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Journal of Behavioral Addictions
Authors:
Yihong Zhao
,
Martin Paulus
,
Kara S. Bagot
,
R. Todd Constable
,
H. Klar Yaggi
,
Nancy S. Redeker
, and
Marc N. Potenza

Abstract

Background and Aims

Screen media activity (SMA) may impact neurodevelopment in youth. Cross-sectionally, SMA has been linked to brain structural patterns including cortical thinning in children. However, it remains unclear whether specific brain structural co-variation patterns are related to SMA and other clinically relevant measures such as psychopathology, cognition and sleep in children.

Methods

Adolescent Brain Cognitive Development (ABCD) participants with useable baseline structural imaging (N = 10,691; 5,107 girls) were analyzed. We first used the Joint and Individual Variation Explained (JIVE) approach to identify cortical and subcortical covariation pattern(s) among a set of 221 brain features (i.e., surface area, thickness, or cortical and subcortical gray matter (GM) volumes). Then, the identified structural covariation pattern was used as a predictor in linear mixed-effect models to investigate its associations with SMA, psychopathology, and cognitive and sleep measures.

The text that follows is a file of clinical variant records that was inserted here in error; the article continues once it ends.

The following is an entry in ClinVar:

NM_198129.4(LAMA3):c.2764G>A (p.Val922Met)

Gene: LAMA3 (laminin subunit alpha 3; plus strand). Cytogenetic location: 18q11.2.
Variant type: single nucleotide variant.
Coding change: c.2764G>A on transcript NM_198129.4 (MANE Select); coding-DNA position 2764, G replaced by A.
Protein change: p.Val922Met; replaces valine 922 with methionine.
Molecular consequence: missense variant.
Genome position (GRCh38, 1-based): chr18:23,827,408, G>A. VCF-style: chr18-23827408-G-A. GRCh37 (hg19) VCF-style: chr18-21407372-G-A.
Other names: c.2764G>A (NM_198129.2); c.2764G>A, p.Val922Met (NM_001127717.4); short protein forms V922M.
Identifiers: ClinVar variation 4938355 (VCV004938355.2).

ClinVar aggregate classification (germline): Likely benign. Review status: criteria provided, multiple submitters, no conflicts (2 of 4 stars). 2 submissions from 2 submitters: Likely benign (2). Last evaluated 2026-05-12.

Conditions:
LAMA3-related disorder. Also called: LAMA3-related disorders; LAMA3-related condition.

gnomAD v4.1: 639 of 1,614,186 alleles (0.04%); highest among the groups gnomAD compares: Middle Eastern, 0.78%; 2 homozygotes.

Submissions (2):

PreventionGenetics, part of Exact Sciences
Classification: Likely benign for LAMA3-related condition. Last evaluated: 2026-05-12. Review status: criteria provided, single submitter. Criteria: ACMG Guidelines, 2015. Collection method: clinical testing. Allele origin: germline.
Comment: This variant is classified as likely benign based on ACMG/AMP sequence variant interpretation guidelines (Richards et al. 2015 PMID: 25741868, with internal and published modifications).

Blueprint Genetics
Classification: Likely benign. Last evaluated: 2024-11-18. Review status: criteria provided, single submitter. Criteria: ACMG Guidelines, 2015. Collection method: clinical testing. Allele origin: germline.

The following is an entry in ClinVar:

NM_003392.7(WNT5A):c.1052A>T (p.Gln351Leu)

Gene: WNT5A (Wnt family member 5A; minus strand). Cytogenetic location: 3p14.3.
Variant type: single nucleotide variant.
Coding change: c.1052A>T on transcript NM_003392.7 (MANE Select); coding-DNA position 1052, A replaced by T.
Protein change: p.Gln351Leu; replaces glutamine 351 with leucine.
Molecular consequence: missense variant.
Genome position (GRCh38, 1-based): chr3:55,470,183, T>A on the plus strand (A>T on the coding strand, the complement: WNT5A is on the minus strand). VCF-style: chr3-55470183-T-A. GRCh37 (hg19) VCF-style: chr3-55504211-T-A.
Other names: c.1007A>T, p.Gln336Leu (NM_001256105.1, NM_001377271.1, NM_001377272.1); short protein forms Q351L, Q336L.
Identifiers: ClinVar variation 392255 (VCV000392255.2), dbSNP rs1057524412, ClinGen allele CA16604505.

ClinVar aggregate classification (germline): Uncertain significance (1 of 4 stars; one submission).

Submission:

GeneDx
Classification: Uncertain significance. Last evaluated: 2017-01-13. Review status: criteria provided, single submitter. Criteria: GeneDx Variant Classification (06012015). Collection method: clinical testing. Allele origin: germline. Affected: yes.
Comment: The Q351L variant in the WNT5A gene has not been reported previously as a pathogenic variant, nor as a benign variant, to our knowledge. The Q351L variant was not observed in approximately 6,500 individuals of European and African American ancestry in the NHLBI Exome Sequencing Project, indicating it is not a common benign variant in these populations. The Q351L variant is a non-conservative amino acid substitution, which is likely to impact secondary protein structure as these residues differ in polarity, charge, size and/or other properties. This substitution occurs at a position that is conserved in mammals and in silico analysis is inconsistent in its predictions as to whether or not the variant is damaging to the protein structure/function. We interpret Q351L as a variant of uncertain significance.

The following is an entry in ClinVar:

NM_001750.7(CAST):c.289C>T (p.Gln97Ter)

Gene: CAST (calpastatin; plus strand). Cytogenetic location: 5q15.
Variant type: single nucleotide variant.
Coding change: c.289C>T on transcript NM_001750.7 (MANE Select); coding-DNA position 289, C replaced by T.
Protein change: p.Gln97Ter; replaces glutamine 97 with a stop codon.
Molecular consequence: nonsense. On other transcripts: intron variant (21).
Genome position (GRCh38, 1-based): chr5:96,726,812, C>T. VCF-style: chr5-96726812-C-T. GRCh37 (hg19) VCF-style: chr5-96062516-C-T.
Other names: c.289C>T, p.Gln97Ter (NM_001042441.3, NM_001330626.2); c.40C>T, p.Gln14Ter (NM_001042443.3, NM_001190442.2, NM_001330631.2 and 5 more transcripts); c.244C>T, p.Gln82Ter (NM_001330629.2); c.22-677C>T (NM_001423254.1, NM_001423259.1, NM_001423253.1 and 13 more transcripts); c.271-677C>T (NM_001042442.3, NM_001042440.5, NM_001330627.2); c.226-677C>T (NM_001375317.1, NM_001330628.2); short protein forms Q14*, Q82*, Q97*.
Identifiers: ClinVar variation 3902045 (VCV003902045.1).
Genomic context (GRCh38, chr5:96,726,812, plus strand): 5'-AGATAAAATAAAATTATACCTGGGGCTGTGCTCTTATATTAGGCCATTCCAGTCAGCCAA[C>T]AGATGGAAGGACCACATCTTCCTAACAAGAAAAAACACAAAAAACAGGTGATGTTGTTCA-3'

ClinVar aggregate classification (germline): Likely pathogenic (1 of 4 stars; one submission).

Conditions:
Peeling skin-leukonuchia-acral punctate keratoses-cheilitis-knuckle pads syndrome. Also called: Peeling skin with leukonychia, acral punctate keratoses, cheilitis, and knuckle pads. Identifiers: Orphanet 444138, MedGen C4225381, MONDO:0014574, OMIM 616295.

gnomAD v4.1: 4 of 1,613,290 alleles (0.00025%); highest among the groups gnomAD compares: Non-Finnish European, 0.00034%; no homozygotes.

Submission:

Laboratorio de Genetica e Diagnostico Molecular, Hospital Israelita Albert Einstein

Results

A thalamus-prefrontal cortex (PFC)-brainstem structural co-variation pattern (circuit) was identified. The pattern suggests brainstem and bilateral thalamus proper GM volumes covary more strongly with GM volume and/or surface area in bilateral superior frontal gyral, rostral middle frontal, inferior parietal, and inferior temporal regions. This covariation pattern highly resembled one previously linked to alcohol use initiation prior to adulthood and was consistent in girls and boys. Subsequent regression analyses showed that this co-variation pattern associated with SMA (β = 0.107, P = 0.002) and externalizing psychopathology (β = 0.117, P = 0.002), respectively.

Discussion and Conclusions

Findings linking SMA-related structural covariation to externalizing psychopathology in youth resonate with prior studies of alcohol-use initiation and suggest a potential neurodevelopmental mechanism underlying addiction vulnerability.

Open access